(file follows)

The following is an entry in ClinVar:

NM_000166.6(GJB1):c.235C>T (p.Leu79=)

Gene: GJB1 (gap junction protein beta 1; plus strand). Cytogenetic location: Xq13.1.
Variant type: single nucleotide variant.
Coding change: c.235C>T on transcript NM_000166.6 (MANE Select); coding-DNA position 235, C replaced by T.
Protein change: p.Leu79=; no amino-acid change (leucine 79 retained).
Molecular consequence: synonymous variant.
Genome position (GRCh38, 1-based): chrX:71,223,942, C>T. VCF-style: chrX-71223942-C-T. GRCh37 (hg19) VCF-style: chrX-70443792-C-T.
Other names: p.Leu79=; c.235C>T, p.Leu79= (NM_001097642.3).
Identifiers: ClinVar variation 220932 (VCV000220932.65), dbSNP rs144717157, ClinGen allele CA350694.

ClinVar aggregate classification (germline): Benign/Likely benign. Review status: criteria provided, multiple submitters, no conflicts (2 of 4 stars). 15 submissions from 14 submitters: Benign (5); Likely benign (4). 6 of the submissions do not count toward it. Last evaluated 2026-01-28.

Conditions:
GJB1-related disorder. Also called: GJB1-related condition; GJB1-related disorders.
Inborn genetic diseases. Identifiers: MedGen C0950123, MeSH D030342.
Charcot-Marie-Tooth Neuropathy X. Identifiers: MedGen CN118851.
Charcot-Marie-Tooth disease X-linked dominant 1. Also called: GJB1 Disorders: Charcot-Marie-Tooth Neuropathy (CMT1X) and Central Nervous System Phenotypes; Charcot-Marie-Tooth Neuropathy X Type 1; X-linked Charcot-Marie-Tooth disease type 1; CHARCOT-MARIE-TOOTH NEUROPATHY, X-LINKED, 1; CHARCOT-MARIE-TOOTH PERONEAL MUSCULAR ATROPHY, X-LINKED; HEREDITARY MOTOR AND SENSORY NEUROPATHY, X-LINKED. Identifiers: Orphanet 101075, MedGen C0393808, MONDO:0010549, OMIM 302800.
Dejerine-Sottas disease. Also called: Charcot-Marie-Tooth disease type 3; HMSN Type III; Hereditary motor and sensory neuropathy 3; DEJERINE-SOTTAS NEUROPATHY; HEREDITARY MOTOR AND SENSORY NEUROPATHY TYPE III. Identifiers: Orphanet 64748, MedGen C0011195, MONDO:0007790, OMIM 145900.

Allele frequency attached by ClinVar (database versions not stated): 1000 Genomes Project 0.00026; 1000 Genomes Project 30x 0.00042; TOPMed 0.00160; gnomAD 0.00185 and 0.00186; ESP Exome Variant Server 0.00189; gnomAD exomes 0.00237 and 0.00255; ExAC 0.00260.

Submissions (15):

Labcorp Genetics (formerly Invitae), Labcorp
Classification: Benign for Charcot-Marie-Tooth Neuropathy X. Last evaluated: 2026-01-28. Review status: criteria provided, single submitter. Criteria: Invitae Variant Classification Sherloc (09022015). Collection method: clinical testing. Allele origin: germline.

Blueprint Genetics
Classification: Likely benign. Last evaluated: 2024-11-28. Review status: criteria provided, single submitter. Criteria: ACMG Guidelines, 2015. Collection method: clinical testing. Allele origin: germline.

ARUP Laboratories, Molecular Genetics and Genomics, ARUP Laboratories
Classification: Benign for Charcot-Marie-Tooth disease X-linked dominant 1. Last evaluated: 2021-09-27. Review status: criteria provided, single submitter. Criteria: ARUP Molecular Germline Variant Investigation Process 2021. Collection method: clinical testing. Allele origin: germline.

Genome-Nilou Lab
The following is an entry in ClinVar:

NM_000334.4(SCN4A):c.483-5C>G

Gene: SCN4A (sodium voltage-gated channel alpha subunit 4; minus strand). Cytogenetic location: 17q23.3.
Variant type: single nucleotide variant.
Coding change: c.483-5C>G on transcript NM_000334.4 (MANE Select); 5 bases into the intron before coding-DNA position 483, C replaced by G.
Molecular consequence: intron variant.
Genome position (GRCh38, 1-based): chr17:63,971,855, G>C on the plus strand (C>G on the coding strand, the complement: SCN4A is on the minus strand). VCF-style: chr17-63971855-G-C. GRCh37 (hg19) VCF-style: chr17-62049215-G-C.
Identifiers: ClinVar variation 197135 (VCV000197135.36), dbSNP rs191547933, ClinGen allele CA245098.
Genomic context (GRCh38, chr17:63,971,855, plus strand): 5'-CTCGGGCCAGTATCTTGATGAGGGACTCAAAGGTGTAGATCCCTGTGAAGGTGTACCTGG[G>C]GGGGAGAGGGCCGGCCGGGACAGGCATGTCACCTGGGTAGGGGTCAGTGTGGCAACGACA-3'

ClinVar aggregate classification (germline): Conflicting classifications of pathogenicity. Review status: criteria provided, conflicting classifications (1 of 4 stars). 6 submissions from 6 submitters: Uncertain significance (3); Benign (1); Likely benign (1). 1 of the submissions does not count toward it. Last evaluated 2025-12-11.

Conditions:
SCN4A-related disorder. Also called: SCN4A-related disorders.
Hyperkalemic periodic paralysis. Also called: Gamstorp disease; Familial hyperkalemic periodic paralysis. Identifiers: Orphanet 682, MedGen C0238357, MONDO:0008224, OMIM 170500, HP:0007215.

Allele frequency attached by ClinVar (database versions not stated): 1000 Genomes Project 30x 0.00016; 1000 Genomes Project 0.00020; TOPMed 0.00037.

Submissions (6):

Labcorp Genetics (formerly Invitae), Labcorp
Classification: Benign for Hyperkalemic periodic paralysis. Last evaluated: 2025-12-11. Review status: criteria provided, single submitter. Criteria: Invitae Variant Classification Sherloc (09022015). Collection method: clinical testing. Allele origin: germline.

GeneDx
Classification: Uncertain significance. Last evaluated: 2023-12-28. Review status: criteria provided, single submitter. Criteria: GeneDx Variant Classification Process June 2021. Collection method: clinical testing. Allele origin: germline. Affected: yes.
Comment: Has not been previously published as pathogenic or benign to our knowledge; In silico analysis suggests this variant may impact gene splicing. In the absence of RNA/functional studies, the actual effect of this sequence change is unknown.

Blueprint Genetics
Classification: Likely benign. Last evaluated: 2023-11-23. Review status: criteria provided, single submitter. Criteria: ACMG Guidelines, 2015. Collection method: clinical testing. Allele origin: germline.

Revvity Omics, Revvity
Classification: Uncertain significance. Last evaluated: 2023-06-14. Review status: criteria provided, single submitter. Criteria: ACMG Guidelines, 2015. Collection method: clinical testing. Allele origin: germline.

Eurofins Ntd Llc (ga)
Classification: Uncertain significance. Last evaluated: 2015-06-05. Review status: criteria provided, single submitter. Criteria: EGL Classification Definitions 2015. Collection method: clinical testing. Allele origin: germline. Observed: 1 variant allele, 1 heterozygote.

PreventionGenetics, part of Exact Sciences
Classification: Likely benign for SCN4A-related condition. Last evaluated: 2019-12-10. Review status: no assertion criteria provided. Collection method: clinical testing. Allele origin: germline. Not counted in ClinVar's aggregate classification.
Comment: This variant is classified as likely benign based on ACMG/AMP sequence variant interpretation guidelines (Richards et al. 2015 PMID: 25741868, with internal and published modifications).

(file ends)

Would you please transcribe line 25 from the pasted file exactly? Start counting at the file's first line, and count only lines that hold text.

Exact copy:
Classification: Benign for Charcot-Marie-Tooth disease X-linked dominant 1. Last evaluated: 2021-09-27. Review status: criteria provided, single submitter. Criteria: ARUP Molecular Germline Variant Investigation Process 2021. Collection method: clinical testing. Allele origin: germline.